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CEL: Ponieważ kwestia motywacji inwestorów społecznościowych jest nadal przedmiotem intensywnej debaty, w badaniach empirycznych tej kwestii zaczęto skupiać się na określonych branżach oraz heterogeniczności motywacji w ramach określonych modeli finansowania społecznościowego. W niniejszym opracowaniu te dwie perspektywy zostały połączone. W związku z tym rozważane jest pytanie badawcze o niejednorodność motywacji inwestorów społecznościowych klubów piłkarskich. Celem badania jest segmentacja tych inwestorów przy użyciu ich motywacji inwestycyjnych. METODYKA: W badaniu zastosowano metodę sondażu na grupie inwestorów społecznościowych klubu piłkarskiego Wisła Kraków (n = 793) oraz podejście dwustopniowej segmentacji post hoc opartej na motywacjach. Jako że to przedstawiciele klubu prowadzili w lipcu 2021 roku elektroniczną dystrybucję ankiet wśród wszystkich jego inwestorów społecznościowy, wykorzystany dobór próby był doborem wygodnym. Do segmentacji rynku zastosowano analizę skupień, w tym metodę Warda z odległością euklidesową oraz nieparametryczną metodę k-średnich. Różnice między segmentami określano testami chi-kwadrat dla zmiennych jakościowych oraz testami H Kruskala-Wallisa wraz z testami post hoc Dunna dla zmiennych ilościowych. Analiza dyskryminacyjna skutecznie zweryfikowała procedurę segmentacji. WYNIKI: Inwestorzy społecznościowi klubów piłkarskich dzielą się na trzy segmenty rynku: zorientowanych na korzyści (50,7%), zorientowanych na klub (45,3%) i zorientowanych na cel (4,0%). Na takie grupowanie miały wpływ wszystkie wcześniej zidentyfikowane motywacje: identyfikacja fanów, wspieranie celu kampanii, status właściciela klubu piłkarskiego, nagrody i zwrot z inwestycji. Segmenty były również zróżnicowane pod względem zachowań konsumpcyjnych (konsumpcja mediów, marketing szeptany, zakupy produktów klubowych, frekwencja na meczach i zaangażowanie w mediach społecznościowych) oraz profili społeczno-demograficznych (wiek, stan cywilny, dochód i miejsce zamieszkania). Z wyjątkiem niszy zorientowanej na cele, inwestorzy społecznościowi klubów piłkarskich to wysoce zidentyfikowani kibice, którzy są skoncentrowani na wspieraniu celu kampanii. Niektórzy z nich („zorientowani na korzyści”) są przy tym bardziej wrażliwi na status właścicielski klubu, zwrot z inwestycji i nagrody niż pozostali („zorientowanie na klub”). Inwestorzy skupieni na korzyściach w największym stopniu konsumują produkty klubu, podczas gdy zorientowani na cele wręcz przeciwnie. IMPLIKACJE: Opierając się na teorii autodeterminacji, nie znaleziono zgrupowania z przewagą motywacji zewnętrznych. Wyniki te są sprzeczne z większością badań dotyczących finansowania społecznościowego, ale są zgodne z literaturą dotyczącą zarządzania w sporcie. Co ważne, dostarczono dowody na to, że jednorodna grupa pod względem aktywności w zakresie inwestowania społecznościowego może nadal być niejednorodna pod względem motywacji. Wynikającą z tego kontrybucją teoretyczną tego jest spostrzeżenie, że rozumienie motywacji do inwestowania społecznościowego powinno być rozpatrywane w sposób bardziej szczegółowy niż dotychczas. Potwierdziły się również założenia o zaspokajaniu wielu potrzeb jednocześnie w ramach zjawiska inwestowania społecznościowego w kluby piłkarskie. Menedżerom sportowym wyniki te dostarczają informacji na temat segmentów rynku inwestorów społecznościowych, co umożliwia skuteczniejszą komunikację kampanii crowdfundingowych. ORYGINALNOŚĆ I  WARTOŚĆ: Niniejsze badanie jest pierwszym, w którym testowano badawczo heterogeniczność motywacji inwestycyjnych wśród inwestorów skupionych wokół klubów piłkarskich. W efekcie wykazano niestabilność wyników badań skoncentrowanych na całych modelach finansowania społecznościowego, które pomijały specyfikę branżową i wewnętrzną różnorodność inwestorów społecznościowych. Ponadto rozszerzono obszar badań nad kibicami inwestorami w branży piłkarskiej, gdyż do tej pory skupiano się na motywacjach inwestorów bez uwzględniania ich wewnętrznej heterogeniczności.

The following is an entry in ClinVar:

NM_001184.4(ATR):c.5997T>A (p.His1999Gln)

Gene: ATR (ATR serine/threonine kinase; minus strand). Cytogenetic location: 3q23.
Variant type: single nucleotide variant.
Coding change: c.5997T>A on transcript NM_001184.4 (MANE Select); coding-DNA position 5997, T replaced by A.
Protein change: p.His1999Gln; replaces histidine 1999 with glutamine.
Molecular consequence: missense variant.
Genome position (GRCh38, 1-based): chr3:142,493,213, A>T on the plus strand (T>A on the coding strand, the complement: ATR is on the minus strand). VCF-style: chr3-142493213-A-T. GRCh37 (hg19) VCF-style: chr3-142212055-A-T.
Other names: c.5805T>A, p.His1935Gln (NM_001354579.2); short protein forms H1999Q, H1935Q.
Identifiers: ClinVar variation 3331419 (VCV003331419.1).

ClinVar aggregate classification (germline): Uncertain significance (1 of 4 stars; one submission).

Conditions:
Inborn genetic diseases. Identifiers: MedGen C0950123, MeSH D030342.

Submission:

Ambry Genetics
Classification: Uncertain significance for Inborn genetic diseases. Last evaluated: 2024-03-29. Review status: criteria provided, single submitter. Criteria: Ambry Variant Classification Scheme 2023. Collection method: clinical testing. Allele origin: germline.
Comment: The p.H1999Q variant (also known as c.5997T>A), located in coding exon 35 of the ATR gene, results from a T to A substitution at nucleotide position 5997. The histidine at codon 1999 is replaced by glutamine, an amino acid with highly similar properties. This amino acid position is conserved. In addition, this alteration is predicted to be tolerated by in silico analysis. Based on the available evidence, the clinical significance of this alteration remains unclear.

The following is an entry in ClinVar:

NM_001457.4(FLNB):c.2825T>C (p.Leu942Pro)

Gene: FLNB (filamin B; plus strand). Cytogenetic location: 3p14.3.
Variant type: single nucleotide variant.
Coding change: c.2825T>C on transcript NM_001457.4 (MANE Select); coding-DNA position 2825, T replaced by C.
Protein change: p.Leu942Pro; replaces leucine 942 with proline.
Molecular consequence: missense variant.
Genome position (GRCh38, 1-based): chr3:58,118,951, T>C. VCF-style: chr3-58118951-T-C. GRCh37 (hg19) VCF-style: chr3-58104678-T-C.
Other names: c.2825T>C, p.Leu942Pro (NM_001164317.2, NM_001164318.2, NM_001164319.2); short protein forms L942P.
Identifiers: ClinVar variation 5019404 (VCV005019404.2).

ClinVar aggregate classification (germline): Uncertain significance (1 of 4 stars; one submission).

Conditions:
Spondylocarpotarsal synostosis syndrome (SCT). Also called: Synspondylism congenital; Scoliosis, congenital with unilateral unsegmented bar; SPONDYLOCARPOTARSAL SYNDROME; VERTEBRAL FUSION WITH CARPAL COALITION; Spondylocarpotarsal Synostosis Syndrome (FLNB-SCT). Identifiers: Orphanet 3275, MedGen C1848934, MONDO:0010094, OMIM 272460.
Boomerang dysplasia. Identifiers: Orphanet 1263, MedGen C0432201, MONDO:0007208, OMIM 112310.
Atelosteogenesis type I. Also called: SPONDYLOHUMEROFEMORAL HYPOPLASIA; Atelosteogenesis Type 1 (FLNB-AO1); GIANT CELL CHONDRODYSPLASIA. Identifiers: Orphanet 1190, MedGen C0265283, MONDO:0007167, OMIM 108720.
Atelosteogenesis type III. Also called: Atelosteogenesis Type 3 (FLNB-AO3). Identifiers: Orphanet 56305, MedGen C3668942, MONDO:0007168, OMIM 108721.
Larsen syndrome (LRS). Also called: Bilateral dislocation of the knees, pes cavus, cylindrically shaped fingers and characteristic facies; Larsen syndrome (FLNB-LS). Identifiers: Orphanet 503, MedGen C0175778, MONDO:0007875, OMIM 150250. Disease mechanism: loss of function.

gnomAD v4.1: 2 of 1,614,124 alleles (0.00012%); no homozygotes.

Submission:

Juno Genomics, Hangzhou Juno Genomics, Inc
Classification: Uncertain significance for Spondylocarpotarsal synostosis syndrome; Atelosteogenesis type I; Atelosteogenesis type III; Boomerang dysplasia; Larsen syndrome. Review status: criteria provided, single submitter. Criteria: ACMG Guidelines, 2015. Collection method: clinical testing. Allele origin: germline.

Słowa kluczowe: crowdfunding udziałowy, fani inwestorzy, identyfikacja z drużyną, kluby sportowe, segmentacja rynku, teoria autodeterminacji

Biographical note

Szczepan Kościółek is a Research and Teaching Assistant at the Institute of Entrepreneurship of Jagiellonian University, Poland. His research interests include both sports economics and sport management, specifically the areas of sectoral policies, competitiveness, and consumer behavior.

Conflicts of interest

The author declares no conflict of interest.

Citation (APA Style)

Kościółek, S. (2022). Heterogeneity of motivations among crowdinvestors: Evidence from the football industry. Journal of Entrepreneurship, Management, and Innovation, 18(4), 157-183.